Marines decided to make use of a ‘pen’ on board, and the Hudson Reel deck of Fort Victoria was converted. Royals like to go the extra mile, so there was the added extra of having a Bronson-inspired moustache for the day...
So to go back to the opening
paragraph... the sun is shining, the Rocky theme tune is blaring in the background and a group of men are taking part in physical training. Then factor in that it’s on the back end of a ship (sometimes known by our
readers as cramped conditions,
stern...), the heat is on average 35˚C,
actual ‘physical challenge’ itself and suddenly what appeared to be a phys session is now no normal phys session, but one of amazing endurance,
strength and the
willpower of everyone taking part to achieve the target, not only for themselves, but for the lives and families of their former comrades. Throughout the day, members of the ship’s company trotted down to the Hudson Reel deck to witness the challenge, among them Lt Maxine Burgess, Fort Vic’s AVSO.
“Unable to get away from the high temperatures, some were even having to resort to ice/cold treatment between sets due to tendons starting to cramp up, but you looked at any one of them and in a strange way they were all still enjoying themselves [that’s perfectly normal for Royal Marines – Sports Ed], pushing themselves and others on, not just to the total
● The commandos power their way to the target in the specially- created prison ‘pen’
that they are looking to complete, but to surpass it,” she said. “A new song came on, they
were reinvigorated, and strangely enough they had enough energy to jump around to the music before launching into a new set.” Seven hours in, and the fi gures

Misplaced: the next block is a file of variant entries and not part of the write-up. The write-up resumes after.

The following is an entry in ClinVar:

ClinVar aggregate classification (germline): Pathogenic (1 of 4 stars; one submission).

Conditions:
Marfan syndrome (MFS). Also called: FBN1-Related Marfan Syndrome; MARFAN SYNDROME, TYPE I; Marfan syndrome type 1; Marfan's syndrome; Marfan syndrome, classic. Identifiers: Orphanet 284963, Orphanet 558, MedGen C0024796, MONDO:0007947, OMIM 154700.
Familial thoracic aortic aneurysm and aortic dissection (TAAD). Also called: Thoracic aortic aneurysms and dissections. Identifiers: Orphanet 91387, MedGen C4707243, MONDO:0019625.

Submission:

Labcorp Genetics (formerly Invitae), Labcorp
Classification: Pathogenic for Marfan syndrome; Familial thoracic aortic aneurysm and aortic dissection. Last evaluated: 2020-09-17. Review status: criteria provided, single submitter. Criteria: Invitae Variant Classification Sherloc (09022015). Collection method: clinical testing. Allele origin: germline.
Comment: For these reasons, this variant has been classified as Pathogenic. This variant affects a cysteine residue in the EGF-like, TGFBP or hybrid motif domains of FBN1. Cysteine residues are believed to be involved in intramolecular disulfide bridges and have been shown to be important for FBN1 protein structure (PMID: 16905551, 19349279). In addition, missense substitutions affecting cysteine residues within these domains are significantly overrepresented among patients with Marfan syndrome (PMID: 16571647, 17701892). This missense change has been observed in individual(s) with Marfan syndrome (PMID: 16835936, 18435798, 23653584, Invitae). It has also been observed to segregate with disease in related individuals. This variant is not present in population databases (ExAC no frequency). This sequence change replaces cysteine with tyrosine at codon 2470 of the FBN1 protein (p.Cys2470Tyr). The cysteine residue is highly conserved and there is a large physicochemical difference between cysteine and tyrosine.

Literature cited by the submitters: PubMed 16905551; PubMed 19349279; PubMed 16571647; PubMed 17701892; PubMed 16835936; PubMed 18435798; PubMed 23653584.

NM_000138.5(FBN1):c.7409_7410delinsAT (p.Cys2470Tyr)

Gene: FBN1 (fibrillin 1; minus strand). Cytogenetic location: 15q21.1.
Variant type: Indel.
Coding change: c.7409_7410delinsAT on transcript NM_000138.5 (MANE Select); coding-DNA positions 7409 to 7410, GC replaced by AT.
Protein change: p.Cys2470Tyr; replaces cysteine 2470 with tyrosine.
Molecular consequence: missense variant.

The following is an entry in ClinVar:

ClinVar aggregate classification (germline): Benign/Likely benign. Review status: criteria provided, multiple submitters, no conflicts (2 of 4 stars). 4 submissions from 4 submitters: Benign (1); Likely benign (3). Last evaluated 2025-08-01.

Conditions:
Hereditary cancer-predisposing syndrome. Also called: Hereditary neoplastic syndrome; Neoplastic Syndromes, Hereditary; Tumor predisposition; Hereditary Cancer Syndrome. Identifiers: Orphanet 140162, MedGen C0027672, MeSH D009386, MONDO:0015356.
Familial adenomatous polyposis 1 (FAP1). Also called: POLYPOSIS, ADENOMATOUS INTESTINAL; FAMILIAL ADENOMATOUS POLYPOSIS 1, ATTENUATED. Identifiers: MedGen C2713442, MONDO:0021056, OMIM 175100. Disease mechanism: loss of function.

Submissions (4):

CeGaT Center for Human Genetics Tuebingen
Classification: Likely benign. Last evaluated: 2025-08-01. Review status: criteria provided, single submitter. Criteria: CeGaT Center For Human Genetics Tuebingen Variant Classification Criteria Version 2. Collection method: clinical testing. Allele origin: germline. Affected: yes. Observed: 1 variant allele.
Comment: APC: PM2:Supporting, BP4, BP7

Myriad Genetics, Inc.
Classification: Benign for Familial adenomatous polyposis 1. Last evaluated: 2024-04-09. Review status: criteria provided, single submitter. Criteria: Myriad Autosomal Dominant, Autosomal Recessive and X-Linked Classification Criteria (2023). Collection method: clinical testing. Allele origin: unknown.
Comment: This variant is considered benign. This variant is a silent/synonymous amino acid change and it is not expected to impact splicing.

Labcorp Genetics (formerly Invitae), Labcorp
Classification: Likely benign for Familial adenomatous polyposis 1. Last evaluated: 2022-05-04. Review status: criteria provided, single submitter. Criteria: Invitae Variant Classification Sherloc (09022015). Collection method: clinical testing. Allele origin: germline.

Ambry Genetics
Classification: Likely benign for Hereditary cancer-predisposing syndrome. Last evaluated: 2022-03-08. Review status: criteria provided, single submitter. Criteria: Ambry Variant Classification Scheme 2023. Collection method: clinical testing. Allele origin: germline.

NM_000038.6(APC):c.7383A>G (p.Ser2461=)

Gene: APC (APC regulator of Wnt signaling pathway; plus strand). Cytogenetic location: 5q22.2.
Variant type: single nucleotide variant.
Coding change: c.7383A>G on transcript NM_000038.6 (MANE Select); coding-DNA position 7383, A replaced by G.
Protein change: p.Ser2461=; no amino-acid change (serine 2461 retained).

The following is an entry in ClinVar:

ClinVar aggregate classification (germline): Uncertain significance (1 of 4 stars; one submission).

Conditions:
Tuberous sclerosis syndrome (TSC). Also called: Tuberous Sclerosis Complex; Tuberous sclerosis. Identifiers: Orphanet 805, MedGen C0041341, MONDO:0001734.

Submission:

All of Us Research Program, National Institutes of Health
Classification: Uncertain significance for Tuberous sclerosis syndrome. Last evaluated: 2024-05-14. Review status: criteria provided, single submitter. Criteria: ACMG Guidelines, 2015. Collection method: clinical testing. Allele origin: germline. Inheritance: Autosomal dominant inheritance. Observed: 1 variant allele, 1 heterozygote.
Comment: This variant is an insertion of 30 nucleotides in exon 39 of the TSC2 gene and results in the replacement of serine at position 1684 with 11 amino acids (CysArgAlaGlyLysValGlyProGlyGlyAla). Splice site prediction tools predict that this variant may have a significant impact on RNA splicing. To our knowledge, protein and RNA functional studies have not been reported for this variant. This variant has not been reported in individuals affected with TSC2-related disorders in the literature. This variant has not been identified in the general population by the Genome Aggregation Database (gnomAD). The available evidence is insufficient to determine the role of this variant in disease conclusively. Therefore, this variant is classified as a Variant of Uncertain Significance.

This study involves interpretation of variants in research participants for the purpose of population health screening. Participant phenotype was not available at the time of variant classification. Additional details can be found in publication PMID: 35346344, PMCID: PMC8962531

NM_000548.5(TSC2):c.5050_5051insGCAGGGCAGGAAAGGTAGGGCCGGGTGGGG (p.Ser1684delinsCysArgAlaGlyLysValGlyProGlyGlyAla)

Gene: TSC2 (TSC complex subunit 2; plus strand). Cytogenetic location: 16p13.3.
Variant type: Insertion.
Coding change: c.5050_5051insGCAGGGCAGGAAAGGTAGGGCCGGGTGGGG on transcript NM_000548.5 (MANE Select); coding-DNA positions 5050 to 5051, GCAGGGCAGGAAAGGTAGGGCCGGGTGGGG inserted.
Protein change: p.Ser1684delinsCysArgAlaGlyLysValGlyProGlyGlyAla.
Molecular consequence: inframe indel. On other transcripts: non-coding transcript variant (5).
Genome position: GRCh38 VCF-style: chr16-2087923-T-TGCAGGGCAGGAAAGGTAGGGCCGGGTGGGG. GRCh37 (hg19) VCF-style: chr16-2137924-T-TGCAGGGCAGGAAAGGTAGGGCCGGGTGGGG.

for press-ups and sit-ups were way past the target, with fi gures very close to the target for pull-ups. More and more marines were
now using ice/cold treatment to their hands and forearms; but at no point did any man want to quit.
A quick stop to calculate
numbers achieved (and a very quick stop at that), a quick talk from Cpl Laycock – “It’s seven hours in, you’re doing really well, it’s starting to hurt, but let’s crack on and get it done. Welcome to the pain train, choo, ******* choo!” – a laugh from everyone, the music was back on and the pull-ups resumed. The only break in proceedings
came courtesy of King Neptune, as Fort Vic crossed the Equator mid-challenge.
● As if Royals need an excuse for a dodgy ’tache... The FPGRM team on Fort Vic have Charles Bronson-style facial hair painted on Pictures: Capt Daniel Eaton, FPGRM
The Royals trotted up to the flight deck, took their charges, tablet and dunking and headed back down to the ‘pen’ to carry on.
After nine hours and fi ve minutes,
completed – in some cases it had been smashed: the
the challenge was highest
individual score was 1,700 sit ups,
1,650 press ups and 1,050 press ups.
“Well done, it’s been a hard day,
but what we have achieved today is not a strength that is measured physically,
but something that
is only achieved mentally,” Cpl Laycock told his fellow Royals. The challenge raised around £1,800 for the 40 Cdo families.
Ace DC effort from Tony
TYPICALLY we only feature ‘action’ images in our sports pages.
we’ll make an exception. The Culdrose-based officer is pictured here resting after his exertions in one of the world’s most famous long-distance races: The Marine Corps Marathon in Washington DC.
The 26.2-mile slog around the US capital is the eighth biggest marathon in the world – nearly 22,000 runners completed the 2010 race. No.23 across that finishing
line was Lt Cdr Dunn, CO of the Maritime Aviation Support Force. That in itself is a hugely- impressive achievement. He was also second Brit to cross the line and his time places him eighth in the UK ranking in the over 45 category – and all in his fi rst marathon. The marathon has been staged since the mid-70s and takes competitors past some of the iconic sights of Washington – Lincoln Memorial, Washington Monument, Smithsonian and Capitol – before ending in front of the famous Iwo Jima Memorial.